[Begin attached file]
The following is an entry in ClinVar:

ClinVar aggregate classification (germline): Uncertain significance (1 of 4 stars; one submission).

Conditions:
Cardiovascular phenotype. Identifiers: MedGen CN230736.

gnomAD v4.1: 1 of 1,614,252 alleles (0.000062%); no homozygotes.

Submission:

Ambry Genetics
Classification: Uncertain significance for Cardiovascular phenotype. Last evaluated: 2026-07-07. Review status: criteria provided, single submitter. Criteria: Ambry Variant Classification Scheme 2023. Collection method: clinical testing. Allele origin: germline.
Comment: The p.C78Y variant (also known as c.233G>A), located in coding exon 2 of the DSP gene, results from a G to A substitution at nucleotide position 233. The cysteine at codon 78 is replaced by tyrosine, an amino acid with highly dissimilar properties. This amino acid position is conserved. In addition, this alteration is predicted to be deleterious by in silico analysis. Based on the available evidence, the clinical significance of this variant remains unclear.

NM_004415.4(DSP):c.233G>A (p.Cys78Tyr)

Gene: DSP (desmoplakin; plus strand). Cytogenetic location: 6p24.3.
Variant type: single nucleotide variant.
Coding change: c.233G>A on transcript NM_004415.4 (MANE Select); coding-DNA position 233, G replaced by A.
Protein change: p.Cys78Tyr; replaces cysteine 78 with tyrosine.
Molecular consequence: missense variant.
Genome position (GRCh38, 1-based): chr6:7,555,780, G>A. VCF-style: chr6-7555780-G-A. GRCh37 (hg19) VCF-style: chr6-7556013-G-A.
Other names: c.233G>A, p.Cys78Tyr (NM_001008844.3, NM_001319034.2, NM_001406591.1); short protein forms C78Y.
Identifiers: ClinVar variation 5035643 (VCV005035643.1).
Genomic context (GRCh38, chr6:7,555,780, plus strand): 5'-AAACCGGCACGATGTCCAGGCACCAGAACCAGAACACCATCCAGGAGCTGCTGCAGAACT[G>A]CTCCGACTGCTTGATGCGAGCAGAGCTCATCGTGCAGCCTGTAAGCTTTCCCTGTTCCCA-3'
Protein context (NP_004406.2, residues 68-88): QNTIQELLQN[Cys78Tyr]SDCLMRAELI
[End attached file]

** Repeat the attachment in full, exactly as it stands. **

The following is an entry in ClinVar:

ClinVar aggregate classification (germline): Uncertain significance (1 of 4 stars; one submission).

Conditions:
Cardiovascular phenotype. Identifiers: MedGen CN230736.

gnomAD v4.1: 1 of 1,614,252 alleles (0.000062%); no homozygotes.

Submission:

Ambry Genetics
Classification: Uncertain significance for Cardiovascular phenotype. Last evaluated: 2026-07-07. Review status: criteria provided, single submitter. Criteria: Ambry Variant Classification Scheme 2023. Collection method: clinical testing. Allele origin: germline.
Comment: The p.C78Y variant (also known as c.233G>A), located in coding exon 2 of the DSP gene, results from a G to A substitution at nucleotide position 233. The cysteine at codon 78 is replaced by tyrosine, an amino acid with highly dissimilar properties. This amino acid position is conserved. In addition, this alteration is predicted to be deleterious by in silico analysis. Based on the available evidence, the clinical significance of this variant remains unclear.

NM_004415.4(DSP):c.233G>A (p.Cys78Tyr)

Gene: DSP (desmoplakin; plus strand). Cytogenetic location: 6p24.3.
Variant type: single nucleotide variant.
Coding change: c.233G>A on transcript NM_004415.4 (MANE Select); coding-DNA position 233, G replaced by A.
Protein change: p.Cys78Tyr; replaces cysteine 78 with tyrosine.
Molecular consequence: missense variant.
Genome position (GRCh38, 1-based): chr6:7,555,780, G>A. VCF-style: chr6-7555780-G-A. GRCh37 (hg19) VCF-style: chr6-7556013-G-A.
Other names: c.233G>A, p.Cys78Tyr (NM_001008844.3, NM_001319034.2, NM_001406591.1); short protein forms C78Y.
Identifiers: ClinVar variation 5035643 (VCV005035643.1).
Genomic context (GRCh38, chr6:7,555,780, plus strand): 5'-AAACCGGCACGATGTCCAGGCACCAGAACCAGAACACCATCCAGGAGCTGCTGCAGAACT[G>A]CTCCGACTGCTTGATGCGAGCAGAGCTCATCGTGCAGCCTGTAAGCTTTCCCTGTTCCCA-3'
Protein context (NP_004406.2, residues 68-88): QNTIQELLQN[Cys78Tyr]SDCLMRAELI